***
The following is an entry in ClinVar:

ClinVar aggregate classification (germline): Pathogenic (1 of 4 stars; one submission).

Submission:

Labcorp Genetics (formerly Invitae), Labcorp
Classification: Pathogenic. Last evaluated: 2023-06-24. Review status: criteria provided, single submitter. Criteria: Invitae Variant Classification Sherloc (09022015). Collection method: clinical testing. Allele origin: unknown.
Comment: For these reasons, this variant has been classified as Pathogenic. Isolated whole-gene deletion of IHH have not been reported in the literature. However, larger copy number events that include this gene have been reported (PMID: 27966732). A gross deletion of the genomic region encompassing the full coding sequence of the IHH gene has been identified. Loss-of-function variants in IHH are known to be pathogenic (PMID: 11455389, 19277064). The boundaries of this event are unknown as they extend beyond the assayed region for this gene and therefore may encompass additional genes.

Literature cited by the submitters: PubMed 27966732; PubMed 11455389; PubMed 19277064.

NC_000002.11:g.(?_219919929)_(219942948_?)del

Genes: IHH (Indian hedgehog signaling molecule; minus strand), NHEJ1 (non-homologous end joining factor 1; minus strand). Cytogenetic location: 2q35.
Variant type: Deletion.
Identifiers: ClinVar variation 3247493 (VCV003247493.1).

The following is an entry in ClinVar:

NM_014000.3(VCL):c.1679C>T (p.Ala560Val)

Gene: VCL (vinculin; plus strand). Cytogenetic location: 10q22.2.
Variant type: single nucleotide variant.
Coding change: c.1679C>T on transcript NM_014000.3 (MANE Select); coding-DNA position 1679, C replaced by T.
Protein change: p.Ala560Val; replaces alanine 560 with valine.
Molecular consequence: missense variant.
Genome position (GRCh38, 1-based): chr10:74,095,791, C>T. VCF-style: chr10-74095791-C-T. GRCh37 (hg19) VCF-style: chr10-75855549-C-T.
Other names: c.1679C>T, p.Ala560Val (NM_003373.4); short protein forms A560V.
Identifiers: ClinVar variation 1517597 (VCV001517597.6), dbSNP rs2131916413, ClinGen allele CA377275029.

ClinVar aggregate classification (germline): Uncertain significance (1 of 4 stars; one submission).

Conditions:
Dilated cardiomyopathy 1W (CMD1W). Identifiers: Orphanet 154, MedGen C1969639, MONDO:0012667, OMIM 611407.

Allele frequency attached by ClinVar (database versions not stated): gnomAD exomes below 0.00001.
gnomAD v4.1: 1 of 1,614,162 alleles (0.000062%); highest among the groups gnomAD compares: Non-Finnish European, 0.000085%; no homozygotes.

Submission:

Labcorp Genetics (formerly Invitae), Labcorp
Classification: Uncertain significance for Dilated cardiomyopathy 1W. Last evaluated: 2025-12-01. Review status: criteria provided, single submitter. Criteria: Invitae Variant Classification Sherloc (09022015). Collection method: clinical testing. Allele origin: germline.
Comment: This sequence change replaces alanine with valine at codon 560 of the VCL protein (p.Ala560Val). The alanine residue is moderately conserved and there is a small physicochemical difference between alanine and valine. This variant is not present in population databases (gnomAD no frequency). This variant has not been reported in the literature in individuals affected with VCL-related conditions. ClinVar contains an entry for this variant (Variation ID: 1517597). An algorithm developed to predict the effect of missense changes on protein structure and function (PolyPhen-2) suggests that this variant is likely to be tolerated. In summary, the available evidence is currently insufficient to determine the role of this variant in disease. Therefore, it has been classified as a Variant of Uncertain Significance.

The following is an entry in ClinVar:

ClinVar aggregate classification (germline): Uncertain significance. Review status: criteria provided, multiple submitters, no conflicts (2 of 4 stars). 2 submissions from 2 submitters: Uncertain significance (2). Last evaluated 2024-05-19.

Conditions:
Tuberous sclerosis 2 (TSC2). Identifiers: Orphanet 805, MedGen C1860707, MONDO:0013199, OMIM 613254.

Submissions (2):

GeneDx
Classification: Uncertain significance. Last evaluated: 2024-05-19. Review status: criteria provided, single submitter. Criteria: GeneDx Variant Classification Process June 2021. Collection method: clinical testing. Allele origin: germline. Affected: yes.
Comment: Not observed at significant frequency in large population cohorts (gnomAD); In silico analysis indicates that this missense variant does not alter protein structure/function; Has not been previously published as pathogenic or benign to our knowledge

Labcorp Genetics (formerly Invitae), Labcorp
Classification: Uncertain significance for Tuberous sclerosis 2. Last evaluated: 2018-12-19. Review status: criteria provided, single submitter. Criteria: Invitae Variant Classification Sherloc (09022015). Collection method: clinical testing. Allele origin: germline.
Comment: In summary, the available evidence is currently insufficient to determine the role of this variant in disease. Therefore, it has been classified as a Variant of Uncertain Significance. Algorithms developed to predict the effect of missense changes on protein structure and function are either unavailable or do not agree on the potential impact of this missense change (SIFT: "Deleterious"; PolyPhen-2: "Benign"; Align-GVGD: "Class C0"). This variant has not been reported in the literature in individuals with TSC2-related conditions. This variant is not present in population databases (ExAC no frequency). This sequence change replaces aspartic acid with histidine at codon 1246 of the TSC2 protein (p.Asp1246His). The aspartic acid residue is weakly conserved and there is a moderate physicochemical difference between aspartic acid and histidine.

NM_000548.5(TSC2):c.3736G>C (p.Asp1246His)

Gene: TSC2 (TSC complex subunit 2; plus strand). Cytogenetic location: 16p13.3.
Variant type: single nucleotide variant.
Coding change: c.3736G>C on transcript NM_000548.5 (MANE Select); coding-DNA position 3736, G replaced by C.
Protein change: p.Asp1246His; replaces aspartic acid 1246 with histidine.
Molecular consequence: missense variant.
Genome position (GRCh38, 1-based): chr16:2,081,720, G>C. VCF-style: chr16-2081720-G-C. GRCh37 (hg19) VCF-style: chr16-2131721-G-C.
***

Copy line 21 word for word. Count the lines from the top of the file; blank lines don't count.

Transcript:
Identifiers: ClinVar variation 1517597 (VCV001517597.6), dbSNP rs2131916413, ClinGen allele CA377275029.